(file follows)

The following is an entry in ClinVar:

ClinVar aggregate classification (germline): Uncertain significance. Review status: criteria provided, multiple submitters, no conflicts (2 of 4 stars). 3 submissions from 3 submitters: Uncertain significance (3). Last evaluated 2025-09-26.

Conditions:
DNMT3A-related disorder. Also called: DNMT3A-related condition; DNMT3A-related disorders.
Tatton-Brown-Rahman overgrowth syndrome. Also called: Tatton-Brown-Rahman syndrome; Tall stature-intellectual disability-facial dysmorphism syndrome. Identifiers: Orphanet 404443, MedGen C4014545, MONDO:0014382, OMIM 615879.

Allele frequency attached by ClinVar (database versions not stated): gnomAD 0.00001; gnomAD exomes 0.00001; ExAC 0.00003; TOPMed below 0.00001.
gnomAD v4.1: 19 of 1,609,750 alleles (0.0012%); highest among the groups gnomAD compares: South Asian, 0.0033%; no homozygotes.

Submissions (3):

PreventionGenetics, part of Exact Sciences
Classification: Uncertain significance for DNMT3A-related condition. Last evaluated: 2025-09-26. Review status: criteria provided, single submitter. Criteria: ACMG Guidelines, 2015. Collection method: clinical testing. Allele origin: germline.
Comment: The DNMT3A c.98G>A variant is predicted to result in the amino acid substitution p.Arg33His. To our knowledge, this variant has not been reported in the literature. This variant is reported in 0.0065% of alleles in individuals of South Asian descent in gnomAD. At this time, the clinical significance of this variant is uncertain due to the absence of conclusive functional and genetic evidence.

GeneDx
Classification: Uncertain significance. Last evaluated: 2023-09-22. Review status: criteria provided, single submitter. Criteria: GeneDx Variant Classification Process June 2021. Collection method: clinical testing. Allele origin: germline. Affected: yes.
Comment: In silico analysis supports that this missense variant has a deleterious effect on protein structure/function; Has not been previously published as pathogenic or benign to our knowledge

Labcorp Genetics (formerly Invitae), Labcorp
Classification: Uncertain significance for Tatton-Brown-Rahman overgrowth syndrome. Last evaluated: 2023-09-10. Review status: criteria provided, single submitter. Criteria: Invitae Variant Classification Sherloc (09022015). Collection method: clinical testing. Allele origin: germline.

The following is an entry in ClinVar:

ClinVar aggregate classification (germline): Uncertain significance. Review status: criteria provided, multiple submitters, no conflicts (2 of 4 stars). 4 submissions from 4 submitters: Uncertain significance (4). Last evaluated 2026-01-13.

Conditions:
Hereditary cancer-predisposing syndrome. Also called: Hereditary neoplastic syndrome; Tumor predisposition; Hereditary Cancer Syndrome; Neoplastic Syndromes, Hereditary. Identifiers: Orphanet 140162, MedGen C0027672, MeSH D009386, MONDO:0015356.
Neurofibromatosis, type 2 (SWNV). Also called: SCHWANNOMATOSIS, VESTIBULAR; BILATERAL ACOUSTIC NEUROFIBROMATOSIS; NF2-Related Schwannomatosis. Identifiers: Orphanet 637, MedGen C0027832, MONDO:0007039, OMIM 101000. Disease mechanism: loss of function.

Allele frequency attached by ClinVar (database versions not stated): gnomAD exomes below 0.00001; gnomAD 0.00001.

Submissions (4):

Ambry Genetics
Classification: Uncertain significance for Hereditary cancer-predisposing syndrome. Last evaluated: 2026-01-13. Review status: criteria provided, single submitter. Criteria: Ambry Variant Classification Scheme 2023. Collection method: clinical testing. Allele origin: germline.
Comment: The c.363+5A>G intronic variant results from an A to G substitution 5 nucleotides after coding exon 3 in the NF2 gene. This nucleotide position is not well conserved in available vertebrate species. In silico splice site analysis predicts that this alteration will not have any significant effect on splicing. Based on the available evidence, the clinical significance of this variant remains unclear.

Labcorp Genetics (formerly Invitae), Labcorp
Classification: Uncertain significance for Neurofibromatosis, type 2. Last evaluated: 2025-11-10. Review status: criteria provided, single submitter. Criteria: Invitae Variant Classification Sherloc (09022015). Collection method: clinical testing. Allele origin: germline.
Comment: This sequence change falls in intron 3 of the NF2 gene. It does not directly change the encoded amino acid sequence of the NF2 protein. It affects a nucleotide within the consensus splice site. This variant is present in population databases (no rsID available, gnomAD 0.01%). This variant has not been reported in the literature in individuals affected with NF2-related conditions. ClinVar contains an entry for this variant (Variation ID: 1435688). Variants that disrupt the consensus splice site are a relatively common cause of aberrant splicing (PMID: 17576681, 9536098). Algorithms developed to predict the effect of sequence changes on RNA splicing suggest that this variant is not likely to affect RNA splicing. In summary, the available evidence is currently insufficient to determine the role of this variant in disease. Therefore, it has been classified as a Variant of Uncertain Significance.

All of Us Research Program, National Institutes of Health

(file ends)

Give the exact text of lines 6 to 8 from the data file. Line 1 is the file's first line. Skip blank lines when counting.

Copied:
Allele frequency attached by ClinVar (database versions not stated): gnomAD 0.00001; gnomAD exomes 0.00001; ExAC 0.00003; TOPMed below 0.00001.
gnomAD v4.1: 19 of 1,609,750 alleles (0.0012%); highest among the groups gnomAD compares: South Asian, 0.0033%; no homozygotes.

Submissions (3):